Outside the world trade talks beginning in Cancun, Mexico tomorrow, two battles will be fought. The first will be the battle between the campaigners demanding fair trade and the rich-nation delegates demanding unfair trade. The second will be the dispute now brewing within the ranks of those who claim to be helping the poor.
The problem all those who want a fairer deal face is that there has seldom, if ever, been a trade treaty struck between rich and poor which does not amount to legalized theft. The draft agreement the members of the World Trade Organization will discuss this week is no exception. While it permits the rich nations to continue protecting their markets, it seeks to force the poor nations to open their economies to several novel forms of institutional piracy.
Yet the poorer countries desperately want an effective trade treaty. Their negotiators know that the rich world is trying to rob them, and they are loath to approve an agreement which allows its corporations to run off with everything but their kidneys (that comes later). But they are also aware that both the US and the EU appear to be doing all they can to force them to walk out. As any trade unionist knows, when the poor cannot bargain collectively, the rich can impose whatever rules they please.
The response of some of those in the rich world who are disgusted with their governments' proposals is to suggest that poor nations should withdraw from most kinds of international trade. But this introduces another problem. The poor countries need money and, in particular, hard money. They have few means of obtaining it. Piracy worked well for the nations that are rich today, but the poor are in no position to reciprocate. Aid locks its recipients into patronage and dependency. The only remaining option appears to be trade. The 3 million people from the poorer nations who have so far signed Oxfam's petition are calling not to "make trade go away", but to "make trade fair". And this is where they part company from some of those who claim to support them.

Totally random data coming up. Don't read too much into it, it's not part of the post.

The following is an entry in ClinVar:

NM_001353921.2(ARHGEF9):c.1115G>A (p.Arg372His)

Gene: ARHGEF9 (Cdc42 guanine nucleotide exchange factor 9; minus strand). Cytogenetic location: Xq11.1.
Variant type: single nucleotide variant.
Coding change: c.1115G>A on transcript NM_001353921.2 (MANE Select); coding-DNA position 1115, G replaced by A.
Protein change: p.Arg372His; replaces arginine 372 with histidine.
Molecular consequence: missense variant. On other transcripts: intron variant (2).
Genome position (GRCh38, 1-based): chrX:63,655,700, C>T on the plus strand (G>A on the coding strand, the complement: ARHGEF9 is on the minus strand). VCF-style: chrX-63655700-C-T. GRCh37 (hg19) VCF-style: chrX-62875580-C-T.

Few people in the rich world now admit that they wish drastically to reduce the value of exports from the poor nations, but several prominent campaigners are promoting policies which lead to this outcome. When, in June, I suggested that "localization" (the proposal that everything which can be produced locally should be produced locally) would damage the interests of poorer nations, Dr Spencer Fitz-Gibbon, the press officer of the Green party, sent me a furious letter of complaint. Localization, he insisted, would help the poor by permitting them to be self-reliant and by reducing trade's contribution to climate change. "We are advocating a world of relatively balanced, relatively self-reliant economies. That ultimately means the poorer country manufacturing its own frying pans and computers and pencils." It sounds sensible and obvious, until you take a moment to examine the implications.
If every country is to manufacture its own frying pans and computers and pencils, then every country would require bauxite, iron ore, copper, silicon, feedstock, graphite, softwood and all the other raw materials required for their manufacture. If the country does not possess them, it must import them. Because raw materials are heavier, importing raw materials rather than finished products means that more fossil fuel must be used in transport. "Self-reliance" of this kind thus increases, rather than reduces, trade's contribution to climate change.